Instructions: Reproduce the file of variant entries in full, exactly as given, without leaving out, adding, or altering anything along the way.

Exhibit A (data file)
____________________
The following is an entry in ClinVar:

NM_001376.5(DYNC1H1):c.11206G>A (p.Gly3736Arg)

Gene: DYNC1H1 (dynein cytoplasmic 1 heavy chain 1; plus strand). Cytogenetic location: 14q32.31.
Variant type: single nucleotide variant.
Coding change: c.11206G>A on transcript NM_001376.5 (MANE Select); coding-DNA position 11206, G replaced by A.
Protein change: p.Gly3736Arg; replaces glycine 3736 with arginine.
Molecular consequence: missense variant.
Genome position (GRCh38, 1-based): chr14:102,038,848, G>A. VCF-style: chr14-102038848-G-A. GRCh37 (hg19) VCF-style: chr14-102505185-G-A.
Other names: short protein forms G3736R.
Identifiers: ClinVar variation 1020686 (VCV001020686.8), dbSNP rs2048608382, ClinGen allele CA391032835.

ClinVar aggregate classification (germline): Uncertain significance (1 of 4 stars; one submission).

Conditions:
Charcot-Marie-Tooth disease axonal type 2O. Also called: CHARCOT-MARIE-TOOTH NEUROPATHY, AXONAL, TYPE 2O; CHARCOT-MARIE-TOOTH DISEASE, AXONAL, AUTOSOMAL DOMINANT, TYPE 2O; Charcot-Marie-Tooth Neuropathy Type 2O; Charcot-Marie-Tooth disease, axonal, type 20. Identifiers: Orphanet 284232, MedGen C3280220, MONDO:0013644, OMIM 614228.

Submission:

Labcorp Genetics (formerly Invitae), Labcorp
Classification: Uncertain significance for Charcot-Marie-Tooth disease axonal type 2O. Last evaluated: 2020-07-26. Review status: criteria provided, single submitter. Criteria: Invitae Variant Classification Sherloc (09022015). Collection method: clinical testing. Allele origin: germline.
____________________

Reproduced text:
The following is an entry in ClinVar:

NM_001376.5(DYNC1H1):c.11206G>A (p.Gly3736Arg)

Gene: DYNC1H1 (dynein cytoplasmic 1 heavy chain 1; plus strand). Cytogenetic location: 14q32.31.
Variant type: single nucleotide variant.
Coding change: c.11206G>A on transcript NM_001376.5 (MANE Select); coding-DNA position 11206, G replaced by A.
Protein change: p.Gly3736Arg; replaces glycine 3736 with arginine.
Molecular consequence: missense variant.
Genome position (GRCh38, 1-based): chr14:102,038,848, G>A. VCF-style: chr14-102038848-G-A. GRCh37 (hg19) VCF-style: chr14-102505185-G-A.
Other names: short protein forms G3736R.
Identifiers: ClinVar variation 1020686 (VCV001020686.8), dbSNP rs2048608382, ClinGen allele CA391032835.

ClinVar aggregate classification (germline): Uncertain significance (1 of 4 stars; one submission).

Conditions:
Charcot-Marie-Tooth disease axonal type 2O. Also called: CHARCOT-MARIE-TOOTH NEUROPATHY, AXONAL, TYPE 2O; CHARCOT-MARIE-TOOTH DISEASE, AXONAL, AUTOSOMAL DOMINANT, TYPE 2O; Charcot-Marie-Tooth Neuropathy Type 2O; Charcot-Marie-Tooth disease, axonal, type 20. Identifiers: Orphanet 284232, MedGen C3280220, MONDO:0013644, OMIM 614228.

Submission:

Labcorp Genetics (formerly Invitae), Labcorp
Classification: Uncertain significance for Charcot-Marie-Tooth disease axonal type 2O. Last evaluated: 2020-07-26. Review status: criteria provided, single submitter. Criteria: Invitae Variant Classification Sherloc (09022015). Collection method: clinical testing. Allele origin: germline.